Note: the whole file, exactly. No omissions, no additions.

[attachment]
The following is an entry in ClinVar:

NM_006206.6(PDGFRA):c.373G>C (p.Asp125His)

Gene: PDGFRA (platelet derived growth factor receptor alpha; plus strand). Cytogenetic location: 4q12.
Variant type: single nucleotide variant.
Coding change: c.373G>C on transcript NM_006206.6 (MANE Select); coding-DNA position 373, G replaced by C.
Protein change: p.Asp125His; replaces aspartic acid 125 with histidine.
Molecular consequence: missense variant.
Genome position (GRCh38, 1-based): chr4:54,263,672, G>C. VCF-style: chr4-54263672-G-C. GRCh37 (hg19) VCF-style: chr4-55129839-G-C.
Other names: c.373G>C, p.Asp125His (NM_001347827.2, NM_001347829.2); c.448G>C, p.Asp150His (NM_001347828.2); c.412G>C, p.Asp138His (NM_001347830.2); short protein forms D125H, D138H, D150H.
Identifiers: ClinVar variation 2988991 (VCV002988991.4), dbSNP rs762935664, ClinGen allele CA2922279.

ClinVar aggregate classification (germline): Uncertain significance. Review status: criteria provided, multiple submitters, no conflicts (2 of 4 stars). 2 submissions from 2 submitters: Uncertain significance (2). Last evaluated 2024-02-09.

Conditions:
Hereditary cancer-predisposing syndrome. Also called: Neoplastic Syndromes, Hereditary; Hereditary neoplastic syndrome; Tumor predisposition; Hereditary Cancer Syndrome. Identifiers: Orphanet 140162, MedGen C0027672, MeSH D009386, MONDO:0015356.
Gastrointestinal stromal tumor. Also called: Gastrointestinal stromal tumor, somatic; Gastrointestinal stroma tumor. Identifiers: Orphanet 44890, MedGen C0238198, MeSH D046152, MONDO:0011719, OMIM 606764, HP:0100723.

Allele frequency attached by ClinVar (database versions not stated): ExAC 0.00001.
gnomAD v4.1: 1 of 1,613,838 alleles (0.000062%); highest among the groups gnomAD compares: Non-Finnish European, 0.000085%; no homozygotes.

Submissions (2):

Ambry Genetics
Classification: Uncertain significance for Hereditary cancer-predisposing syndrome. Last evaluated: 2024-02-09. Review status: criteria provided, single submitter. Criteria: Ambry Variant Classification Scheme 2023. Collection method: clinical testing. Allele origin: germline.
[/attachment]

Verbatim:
The following is an entry in ClinVar:

NM_006206.6(PDGFRA):c.373G>C (p.Asp125His)

Gene: PDGFRA (platelet derived growth factor receptor alpha; plus strand). Cytogenetic location: 4q12.
Variant type: single nucleotide variant.
Coding change: c.373G>C on transcript NM_006206.6 (MANE Select); coding-DNA position 373, G replaced by C.
Protein change: p.Asp125His; replaces aspartic acid 125 with histidine.
Molecular consequence: missense variant.
Genome position (GRCh38, 1-based): chr4:54,263,672, G>C. VCF-style: chr4-54263672-G-C. GRCh37 (hg19) VCF-style: chr4-55129839-G-C.
Other names: c.373G>C, p.Asp125His (NM_001347827.2, NM_001347829.2); c.448G>C, p.Asp150His (NM_001347828.2); c.412G>C, p.Asp138His (NM_001347830.2); short protein forms D125H, D138H, D150H.
Identifiers: ClinVar variation 2988991 (VCV002988991.4), dbSNP rs762935664, ClinGen allele CA2922279.

ClinVar aggregate classification (germline): Uncertain significance. Review status: criteria provided, multiple submitters, no conflicts (2 of 4 stars). 2 submissions from 2 submitters: Uncertain significance (2). Last evaluated 2024-02-09.

Conditions:
Hereditary cancer-predisposing syndrome. Also called: Neoplastic Syndromes, Hereditary; Hereditary neoplastic syndrome; Tumor predisposition; Hereditary Cancer Syndrome. Identifiers: Orphanet 140162, MedGen C0027672, MeSH D009386, MONDO:0015356.
Gastrointestinal stromal tumor. Also called: Gastrointestinal stromal tumor, somatic; Gastrointestinal stroma tumor. Identifiers: Orphanet 44890, MedGen C0238198, MeSH D046152, MONDO:0011719, OMIM 606764, HP:0100723.

Allele frequency attached by ClinVar (database versions not stated): ExAC 0.00001.
gnomAD v4.1: 1 of 1,613,838 alleles (0.000062%); highest among the groups gnomAD compares: Non-Finnish European, 0.000085%; no homozygotes.

Submissions (2):

Ambry Genetics
Classification: Uncertain significance for Hereditary cancer-predisposing syndrome. Last evaluated: 2024-02-09. Review status: criteria provided, single submitter. Criteria: Ambry Variant Classification Scheme 2023. Collection method: clinical testing. Allele origin: germline.